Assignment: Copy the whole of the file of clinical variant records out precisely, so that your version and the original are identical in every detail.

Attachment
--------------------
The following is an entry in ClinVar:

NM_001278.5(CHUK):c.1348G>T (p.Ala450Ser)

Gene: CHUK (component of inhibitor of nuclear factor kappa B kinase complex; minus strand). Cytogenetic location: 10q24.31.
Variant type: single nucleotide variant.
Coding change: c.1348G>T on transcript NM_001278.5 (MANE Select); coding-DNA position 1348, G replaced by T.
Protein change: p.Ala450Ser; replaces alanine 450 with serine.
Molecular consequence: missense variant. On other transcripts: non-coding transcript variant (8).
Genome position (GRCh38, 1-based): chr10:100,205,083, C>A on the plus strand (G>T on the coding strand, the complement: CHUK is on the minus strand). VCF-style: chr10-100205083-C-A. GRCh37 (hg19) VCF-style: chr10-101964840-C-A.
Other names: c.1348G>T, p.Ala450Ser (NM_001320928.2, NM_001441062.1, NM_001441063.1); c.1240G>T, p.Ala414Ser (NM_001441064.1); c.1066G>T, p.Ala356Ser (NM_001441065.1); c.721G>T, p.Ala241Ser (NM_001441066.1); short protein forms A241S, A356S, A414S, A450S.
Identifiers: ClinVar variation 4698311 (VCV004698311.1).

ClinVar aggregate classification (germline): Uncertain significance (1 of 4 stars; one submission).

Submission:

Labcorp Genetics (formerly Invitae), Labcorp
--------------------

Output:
The following is an entry in ClinVar:

NM_001278.5(CHUK):c.1348G>T (p.Ala450Ser)

Gene: CHUK (component of inhibitor of nuclear factor kappa B kinase complex; minus strand). Cytogenetic location: 10q24.31.
Variant type: single nucleotide variant.
Coding change: c.1348G>T on transcript NM_001278.5 (MANE Select); coding-DNA position 1348, G replaced by T.
Protein change: p.Ala450Ser; replaces alanine 450 with serine.
Molecular consequence: missense variant. On other transcripts: non-coding transcript variant (8).
Genome position (GRCh38, 1-based): chr10:100,205,083, C>A on the plus strand (G>T on the coding strand, the complement: CHUK is on the minus strand). VCF-style: chr10-100205083-C-A. GRCh37 (hg19) VCF-style: chr10-101964840-C-A.
Other names: c.1348G>T, p.Ala450Ser (NM_001320928.2, NM_001441062.1, NM_001441063.1); c.1240G>T, p.Ala414Ser (NM_001441064.1); c.1066G>T, p.Ala356Ser (NM_001441065.1); c.721G>T, p.Ala241Ser (NM_001441066.1); short protein forms A241S, A356S, A414S, A450S.
Identifiers: ClinVar variation 4698311 (VCV004698311.1).

ClinVar aggregate classification (germline): Uncertain significance (1 of 4 stars; one submission).

Submission:

Labcorp Genetics (formerly Invitae), Labcorp